Hand Sanitizer and Norovirus: What You Need to Know

Amy Barczy

| 3 min read

Amy Barczy is a brand journalist at Blue Cross Blue Shield of Michigan and writes for AHealthierMichigan.org and MIBluesPerspectives.com. Prior to joining Blue Cross, she was a statewide news reporter for MLive.com. She has a decade of storytelling experience in local news media markets including Lansing, Grand Rapids, Holland, Ann Arbor and Port Huron.

Keeping our hands clean is an important part of preventing the spread of viruses and bacteria. But it turns out all sanitizing methods may not be created equal.
While using alcohol-based hand sanitizer may be fast and convenient, it does not offer the same cleaning power as scrubbing hands together with soap and water. 
Hand sanitizers that contain at least 60% alcohol may be able to quickly reduce germs on your hands in some situations, but they are not fully effective at eliminating
  • Norovirus, a highly contagious virus that causes diarrhea, vomiting, nausea and stomach pain
  • Cryptosporidium, a microscopic parasite often found in untreated water or recreational water that causes watery diarrhea
  • Clostridium difficile (C. diff), a bacteria that causes life-threatening diarrhea
Norovirus can spread easily, quickly and in several different ways – which is why it’s often responsible for outbreaks in restaurants, daycare centers, schools, long-term care facilities and cruise ships. That’s because norovirus is spread through contaminated particles – either in vomit or diarrhea – and is a fairly resilient virus.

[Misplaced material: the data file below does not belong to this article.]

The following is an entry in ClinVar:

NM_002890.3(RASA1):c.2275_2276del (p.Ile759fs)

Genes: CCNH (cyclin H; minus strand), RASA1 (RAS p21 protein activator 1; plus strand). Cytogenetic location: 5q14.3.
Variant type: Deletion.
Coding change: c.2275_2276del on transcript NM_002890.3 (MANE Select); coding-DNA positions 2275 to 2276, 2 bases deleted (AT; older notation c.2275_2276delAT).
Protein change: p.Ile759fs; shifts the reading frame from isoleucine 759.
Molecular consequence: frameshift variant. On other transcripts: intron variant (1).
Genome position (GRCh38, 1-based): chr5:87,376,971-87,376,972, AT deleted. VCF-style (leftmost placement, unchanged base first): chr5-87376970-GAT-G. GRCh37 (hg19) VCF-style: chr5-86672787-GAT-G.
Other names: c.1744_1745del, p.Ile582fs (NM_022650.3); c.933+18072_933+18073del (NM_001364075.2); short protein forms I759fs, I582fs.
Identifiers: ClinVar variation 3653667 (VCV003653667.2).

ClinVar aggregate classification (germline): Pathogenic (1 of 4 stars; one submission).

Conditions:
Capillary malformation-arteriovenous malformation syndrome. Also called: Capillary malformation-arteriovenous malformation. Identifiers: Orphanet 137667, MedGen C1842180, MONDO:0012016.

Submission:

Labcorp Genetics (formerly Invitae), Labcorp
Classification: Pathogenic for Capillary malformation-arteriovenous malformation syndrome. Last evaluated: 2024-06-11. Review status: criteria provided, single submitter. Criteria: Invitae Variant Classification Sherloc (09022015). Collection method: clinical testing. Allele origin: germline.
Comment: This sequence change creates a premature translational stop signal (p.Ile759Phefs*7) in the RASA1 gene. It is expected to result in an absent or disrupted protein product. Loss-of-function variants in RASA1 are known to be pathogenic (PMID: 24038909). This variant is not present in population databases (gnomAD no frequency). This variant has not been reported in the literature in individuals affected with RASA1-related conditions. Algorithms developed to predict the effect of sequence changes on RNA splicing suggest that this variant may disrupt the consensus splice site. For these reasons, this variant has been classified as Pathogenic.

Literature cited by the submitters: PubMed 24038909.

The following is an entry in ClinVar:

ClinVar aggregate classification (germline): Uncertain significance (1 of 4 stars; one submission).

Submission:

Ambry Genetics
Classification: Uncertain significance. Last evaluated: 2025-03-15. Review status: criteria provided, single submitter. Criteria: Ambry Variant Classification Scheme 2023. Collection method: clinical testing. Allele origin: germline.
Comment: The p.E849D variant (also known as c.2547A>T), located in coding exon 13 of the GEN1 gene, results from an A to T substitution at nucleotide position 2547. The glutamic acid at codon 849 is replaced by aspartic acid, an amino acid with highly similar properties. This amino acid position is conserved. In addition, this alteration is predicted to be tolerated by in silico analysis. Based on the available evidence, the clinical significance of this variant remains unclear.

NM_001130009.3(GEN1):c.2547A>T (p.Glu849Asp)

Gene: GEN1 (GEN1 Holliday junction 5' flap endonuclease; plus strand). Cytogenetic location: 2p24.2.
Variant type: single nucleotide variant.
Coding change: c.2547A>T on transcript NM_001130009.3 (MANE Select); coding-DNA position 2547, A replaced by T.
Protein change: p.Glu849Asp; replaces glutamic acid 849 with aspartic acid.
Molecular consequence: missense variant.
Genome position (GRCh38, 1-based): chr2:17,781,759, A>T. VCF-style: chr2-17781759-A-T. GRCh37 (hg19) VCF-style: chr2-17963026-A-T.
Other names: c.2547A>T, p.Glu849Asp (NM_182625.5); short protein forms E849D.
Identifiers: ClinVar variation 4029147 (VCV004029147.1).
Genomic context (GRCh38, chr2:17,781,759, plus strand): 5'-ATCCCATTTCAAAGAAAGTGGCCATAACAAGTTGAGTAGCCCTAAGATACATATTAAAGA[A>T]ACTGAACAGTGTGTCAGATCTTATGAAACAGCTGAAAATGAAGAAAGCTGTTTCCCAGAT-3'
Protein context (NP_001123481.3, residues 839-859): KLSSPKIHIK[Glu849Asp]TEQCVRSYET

It can be spread both through direct contact with someone with norovirus, consuming foods or drinks contaminated by norovirus – as well as touching any surfaces or objects contaminated with norovirus and then putting unwashed fingers in your mouth.
The norovirus itself is tough: it can survive temperatures as high as 145 degrees, and may not be killed on food through quick steaming.
Additionally, a person with norovirus is most contagious when they have symptoms, and during the first several days of recovery. However, studies indicate norovirus can still be spread for two weeks or more after a person has recovered.
Research continues to increase against hand sanitizers, indicating they may not be effective as a substitute for soap and water. And a recent survey of 161 long-term care facilities in the United States indicated there may be an association between the use of alcohol-based hand sanitizers for routine hand hygiene and an increased risk for outbreaks of norovirus.

When not to use hand sanitizers

The U.S. Centers for Disease Control and Prevention (CDC) advise individuals should not use hand sanitizers if your hands are visibly dirty or greasy, as hand sanitizers will be less effective. Hand sanitizers may not be able to remove harmful chemicals, like pesticides and heavy metals – so it’s best to use soap and water.
The CDC also advises hand washing with soap and water – not hand sanitizer – in the following situations:
  • Before, during and after preparing food
  • Before eating food
  • Before and after caring for someone who is sick, especially if they have vomiting or diarrhea
  • Before and after treating a cut or wound
  • After using the toilet
  • After changing diapers
  • After touching an animal, animal feed or animal waste
  • After handing pet food or treats
  • After touching garbage

When to use hand sanitizers

If soap and water are not available to wash hands, hand sanitizers can be used. sanitizers are most effective when they have an alcohol concentration of 60% to 95% and used as directed. Most hand sanitizers work best when the product is allowed to dry on the skin. Check your hand sanitizer to see if it has expired, as that could affect the product’s ability to do its job.
Additionally, the CDC advises to wash your hands with soap and water as soon as it is available even after using hand sanitizer.

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